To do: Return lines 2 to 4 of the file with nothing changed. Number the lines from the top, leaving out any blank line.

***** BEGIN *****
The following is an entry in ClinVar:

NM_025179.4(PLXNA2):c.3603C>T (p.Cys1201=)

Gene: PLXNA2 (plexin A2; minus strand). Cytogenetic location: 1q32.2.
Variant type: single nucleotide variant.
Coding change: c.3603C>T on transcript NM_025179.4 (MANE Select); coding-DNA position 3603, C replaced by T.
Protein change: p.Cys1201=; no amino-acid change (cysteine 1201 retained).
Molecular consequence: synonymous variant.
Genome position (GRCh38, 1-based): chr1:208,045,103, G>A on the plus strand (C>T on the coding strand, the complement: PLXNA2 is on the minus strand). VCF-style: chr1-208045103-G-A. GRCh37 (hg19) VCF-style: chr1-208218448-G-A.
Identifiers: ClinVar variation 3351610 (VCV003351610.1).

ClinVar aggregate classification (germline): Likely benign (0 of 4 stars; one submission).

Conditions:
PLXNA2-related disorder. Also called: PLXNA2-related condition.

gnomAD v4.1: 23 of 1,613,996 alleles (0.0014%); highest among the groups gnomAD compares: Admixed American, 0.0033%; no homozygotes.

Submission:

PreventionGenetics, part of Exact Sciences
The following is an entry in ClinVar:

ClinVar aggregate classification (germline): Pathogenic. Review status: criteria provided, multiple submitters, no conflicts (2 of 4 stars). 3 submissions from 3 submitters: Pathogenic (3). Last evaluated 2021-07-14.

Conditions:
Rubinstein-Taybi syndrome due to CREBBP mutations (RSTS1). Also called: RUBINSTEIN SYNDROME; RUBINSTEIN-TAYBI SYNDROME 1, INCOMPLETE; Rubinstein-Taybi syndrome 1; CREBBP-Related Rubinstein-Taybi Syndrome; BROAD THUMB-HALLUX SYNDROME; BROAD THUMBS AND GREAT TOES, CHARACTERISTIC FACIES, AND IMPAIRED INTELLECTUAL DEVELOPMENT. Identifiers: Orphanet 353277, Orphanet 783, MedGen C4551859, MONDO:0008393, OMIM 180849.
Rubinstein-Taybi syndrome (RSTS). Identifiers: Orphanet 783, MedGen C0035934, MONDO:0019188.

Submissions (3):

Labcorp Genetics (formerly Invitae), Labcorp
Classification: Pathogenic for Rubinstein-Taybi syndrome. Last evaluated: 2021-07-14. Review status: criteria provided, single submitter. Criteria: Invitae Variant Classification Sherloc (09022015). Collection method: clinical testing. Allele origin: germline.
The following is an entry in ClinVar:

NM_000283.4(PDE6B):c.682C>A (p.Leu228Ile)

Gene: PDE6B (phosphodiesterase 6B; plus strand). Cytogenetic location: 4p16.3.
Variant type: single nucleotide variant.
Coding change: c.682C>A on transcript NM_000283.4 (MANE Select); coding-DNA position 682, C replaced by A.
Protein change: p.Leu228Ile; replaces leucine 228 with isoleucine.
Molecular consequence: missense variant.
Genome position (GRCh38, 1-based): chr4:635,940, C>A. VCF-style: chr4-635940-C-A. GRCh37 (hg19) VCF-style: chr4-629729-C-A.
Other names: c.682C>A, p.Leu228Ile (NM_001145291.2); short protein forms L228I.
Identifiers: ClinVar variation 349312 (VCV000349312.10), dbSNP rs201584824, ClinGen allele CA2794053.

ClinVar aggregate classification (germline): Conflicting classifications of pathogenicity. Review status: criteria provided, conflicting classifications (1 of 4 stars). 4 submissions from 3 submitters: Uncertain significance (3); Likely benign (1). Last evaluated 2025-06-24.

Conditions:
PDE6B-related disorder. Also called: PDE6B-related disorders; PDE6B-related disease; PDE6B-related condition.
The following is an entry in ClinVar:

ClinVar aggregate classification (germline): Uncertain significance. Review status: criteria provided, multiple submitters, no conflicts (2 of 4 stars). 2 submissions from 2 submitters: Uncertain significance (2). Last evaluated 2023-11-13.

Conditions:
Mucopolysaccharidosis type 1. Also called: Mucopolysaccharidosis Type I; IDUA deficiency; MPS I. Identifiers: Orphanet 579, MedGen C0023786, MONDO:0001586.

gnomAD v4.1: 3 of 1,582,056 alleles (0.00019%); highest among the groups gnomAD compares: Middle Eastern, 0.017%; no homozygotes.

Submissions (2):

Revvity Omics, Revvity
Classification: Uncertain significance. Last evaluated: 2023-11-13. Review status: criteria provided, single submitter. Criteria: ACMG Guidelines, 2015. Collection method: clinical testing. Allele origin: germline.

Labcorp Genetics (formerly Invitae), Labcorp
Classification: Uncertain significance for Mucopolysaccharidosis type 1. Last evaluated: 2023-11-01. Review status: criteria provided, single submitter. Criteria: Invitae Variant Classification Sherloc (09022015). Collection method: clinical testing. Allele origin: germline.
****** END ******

NM_025179.4(PLXNA2):c.3603C>T (p.Cys1201=)

Gene: PLXNA2 (plexin A2; minus strand). Cytogenetic location: 1q32.2.
Variant type: single nucleotide variant.